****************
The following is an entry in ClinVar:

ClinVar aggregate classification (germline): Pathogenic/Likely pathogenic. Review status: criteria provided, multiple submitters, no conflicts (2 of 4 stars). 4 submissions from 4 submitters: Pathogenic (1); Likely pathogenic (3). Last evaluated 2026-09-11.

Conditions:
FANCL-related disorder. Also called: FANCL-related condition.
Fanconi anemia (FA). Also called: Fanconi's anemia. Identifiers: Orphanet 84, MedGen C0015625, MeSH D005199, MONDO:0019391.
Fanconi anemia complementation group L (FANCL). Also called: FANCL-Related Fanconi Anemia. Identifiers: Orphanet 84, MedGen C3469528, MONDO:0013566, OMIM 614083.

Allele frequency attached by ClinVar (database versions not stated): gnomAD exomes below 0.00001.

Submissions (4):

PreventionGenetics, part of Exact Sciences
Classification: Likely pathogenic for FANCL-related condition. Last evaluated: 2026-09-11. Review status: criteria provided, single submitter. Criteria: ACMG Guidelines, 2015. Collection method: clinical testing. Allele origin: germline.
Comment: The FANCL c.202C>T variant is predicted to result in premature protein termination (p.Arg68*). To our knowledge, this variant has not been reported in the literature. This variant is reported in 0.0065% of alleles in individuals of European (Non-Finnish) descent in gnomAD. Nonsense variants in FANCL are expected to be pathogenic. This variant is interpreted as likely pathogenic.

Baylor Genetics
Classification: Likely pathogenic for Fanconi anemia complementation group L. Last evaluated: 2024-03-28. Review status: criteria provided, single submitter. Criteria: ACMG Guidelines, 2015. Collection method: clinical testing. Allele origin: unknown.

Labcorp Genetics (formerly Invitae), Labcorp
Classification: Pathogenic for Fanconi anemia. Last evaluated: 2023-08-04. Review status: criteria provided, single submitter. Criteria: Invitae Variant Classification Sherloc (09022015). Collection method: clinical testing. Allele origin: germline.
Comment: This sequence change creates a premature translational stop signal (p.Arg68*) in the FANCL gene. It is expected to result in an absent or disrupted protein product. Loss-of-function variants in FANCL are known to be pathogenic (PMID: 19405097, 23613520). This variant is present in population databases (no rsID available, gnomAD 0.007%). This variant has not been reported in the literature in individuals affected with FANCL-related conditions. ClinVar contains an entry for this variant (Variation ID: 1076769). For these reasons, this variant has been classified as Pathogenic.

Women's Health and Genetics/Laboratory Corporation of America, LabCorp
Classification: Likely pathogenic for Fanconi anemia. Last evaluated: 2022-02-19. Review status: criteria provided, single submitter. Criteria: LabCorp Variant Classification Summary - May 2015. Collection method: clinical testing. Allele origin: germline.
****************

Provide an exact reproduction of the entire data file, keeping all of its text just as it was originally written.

The following is an entry in ClinVar:

ClinVar aggregate classification (germline): Pathogenic/Likely pathogenic. Review status: criteria provided, multiple submitters, no conflicts (2 of 4 stars). 4 submissions from 4 submitters: Pathogenic (1); Likely pathogenic (3). Last evaluated 2026-09-11.

Conditions:
FANCL-related disorder. Also called: FANCL-related condition.
Fanconi anemia (FA). Also called: Fanconi's anemia. Identifiers: Orphanet 84, MedGen C0015625, MeSH D005199, MONDO:0019391.
Fanconi anemia complementation group L (FANCL). Also called: FANCL-Related Fanconi Anemia. Identifiers: Orphanet 84, MedGen C3469528, MONDO:0013566, OMIM 614083.

Allele frequency attached by ClinVar (database versions not stated): gnomAD exomes below 0.00001.

Submissions (4):

PreventionGenetics, part of Exact Sciences
Classification: Likely pathogenic for FANCL-related condition. Last evaluated: 2026-09-11. Review status: criteria provided, single submitter. Criteria: ACMG Guidelines, 2015. Collection method: clinical testing. Allele origin: germline.
Comment: The FANCL c.202C>T variant is predicted to result in premature protein termination (p.Arg68*). To our knowledge, this variant has not been reported in the literature. This variant is reported in 0.0065% of alleles in individuals of European (Non-Finnish) descent in gnomAD. Nonsense variants in FANCL are expected to be pathogenic. This variant is interpreted as likely pathogenic.

Baylor Genetics
Classification: Likely pathogenic for Fanconi anemia complementation group L. Last evaluated: 2024-03-28. Review status: criteria provided, single submitter. Criteria: ACMG Guidelines, 2015. Collection method: clinical testing. Allele origin: unknown.

Labcorp Genetics (formerly Invitae), Labcorp
Classification: Pathogenic for Fanconi anemia. Last evaluated: 2023-08-04. Review status: criteria provided, single submitter. Criteria: Invitae Variant Classification Sherloc (09022015). Collection method: clinical testing. Allele origin: germline.
Comment: This sequence change creates a premature translational stop signal (p.Arg68*) in the FANCL gene. It is expected to result in an absent or disrupted protein product. Loss-of-function variants in FANCL are known to be pathogenic (PMID: 19405097, 23613520). This variant is present in population databases (no rsID available, gnomAD 0.007%). This variant has not been reported in the literature in individuals affected with FANCL-related conditions. ClinVar contains an entry for this variant (Variation ID: 1076769). For these reasons, this variant has been classified as Pathogenic.

Women's Health and Genetics/Laboratory Corporation of America, LabCorp
Classification: Likely pathogenic for Fanconi anemia. Last evaluated: 2022-02-19. Review status: criteria provided, single submitter. Criteria: LabCorp Variant Classification Summary - May 2015. Collection method: clinical testing. Allele origin: germline.